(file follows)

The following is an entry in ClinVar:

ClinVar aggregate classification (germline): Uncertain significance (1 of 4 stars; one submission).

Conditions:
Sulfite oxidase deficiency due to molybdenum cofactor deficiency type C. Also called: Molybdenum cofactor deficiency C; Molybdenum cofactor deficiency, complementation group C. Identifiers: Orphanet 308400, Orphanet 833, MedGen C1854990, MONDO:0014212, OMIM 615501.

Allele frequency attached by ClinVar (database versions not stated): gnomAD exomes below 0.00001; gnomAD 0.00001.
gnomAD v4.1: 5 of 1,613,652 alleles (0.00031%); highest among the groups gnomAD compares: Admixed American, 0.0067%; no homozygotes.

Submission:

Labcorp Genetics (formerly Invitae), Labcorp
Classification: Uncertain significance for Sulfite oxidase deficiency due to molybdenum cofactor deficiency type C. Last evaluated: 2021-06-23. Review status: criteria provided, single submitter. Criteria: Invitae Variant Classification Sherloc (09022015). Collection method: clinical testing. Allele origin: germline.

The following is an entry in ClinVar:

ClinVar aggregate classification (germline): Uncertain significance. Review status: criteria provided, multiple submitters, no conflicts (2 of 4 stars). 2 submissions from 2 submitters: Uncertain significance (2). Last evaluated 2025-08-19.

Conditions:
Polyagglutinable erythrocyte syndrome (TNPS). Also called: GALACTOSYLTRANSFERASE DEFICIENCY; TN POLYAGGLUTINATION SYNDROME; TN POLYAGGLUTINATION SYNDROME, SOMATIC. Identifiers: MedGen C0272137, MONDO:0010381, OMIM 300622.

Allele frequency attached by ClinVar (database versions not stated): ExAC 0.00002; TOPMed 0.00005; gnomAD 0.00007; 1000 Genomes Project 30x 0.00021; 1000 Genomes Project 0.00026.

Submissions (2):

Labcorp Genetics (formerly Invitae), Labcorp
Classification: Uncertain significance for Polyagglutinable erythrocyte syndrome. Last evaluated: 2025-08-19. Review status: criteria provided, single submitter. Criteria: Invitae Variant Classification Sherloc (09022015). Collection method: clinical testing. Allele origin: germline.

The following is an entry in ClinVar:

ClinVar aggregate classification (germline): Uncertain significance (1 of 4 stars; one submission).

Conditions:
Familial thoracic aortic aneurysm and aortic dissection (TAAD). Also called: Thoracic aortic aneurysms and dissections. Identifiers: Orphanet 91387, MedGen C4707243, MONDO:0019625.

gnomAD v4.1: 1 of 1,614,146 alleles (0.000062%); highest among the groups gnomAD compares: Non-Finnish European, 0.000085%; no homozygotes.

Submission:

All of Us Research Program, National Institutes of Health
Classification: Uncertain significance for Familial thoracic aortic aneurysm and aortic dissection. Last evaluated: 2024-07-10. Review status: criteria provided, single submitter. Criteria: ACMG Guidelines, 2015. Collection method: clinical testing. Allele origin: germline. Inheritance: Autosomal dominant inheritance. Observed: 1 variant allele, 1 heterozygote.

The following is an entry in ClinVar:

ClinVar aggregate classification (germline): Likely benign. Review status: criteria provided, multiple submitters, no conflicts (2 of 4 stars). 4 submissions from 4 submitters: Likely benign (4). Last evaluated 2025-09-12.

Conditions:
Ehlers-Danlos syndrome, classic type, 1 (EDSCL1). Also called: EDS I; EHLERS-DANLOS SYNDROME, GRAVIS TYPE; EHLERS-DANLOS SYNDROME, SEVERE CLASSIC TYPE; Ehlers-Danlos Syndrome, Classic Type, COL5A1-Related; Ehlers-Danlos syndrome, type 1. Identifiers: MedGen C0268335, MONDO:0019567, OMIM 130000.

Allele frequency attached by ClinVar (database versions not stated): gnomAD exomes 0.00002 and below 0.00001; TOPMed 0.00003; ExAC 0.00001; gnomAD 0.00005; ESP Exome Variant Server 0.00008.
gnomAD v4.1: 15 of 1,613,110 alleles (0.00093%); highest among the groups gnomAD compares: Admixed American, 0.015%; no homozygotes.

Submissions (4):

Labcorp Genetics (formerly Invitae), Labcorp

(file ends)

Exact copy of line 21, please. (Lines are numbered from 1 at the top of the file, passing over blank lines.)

Familial thoracic aortic aneurysm and aortic dissection (TAAD). Also called: Thoracic aortic aneurysms and dissections. Identifiers: Orphanet 91387, MedGen C4707243, MONDO:0019625.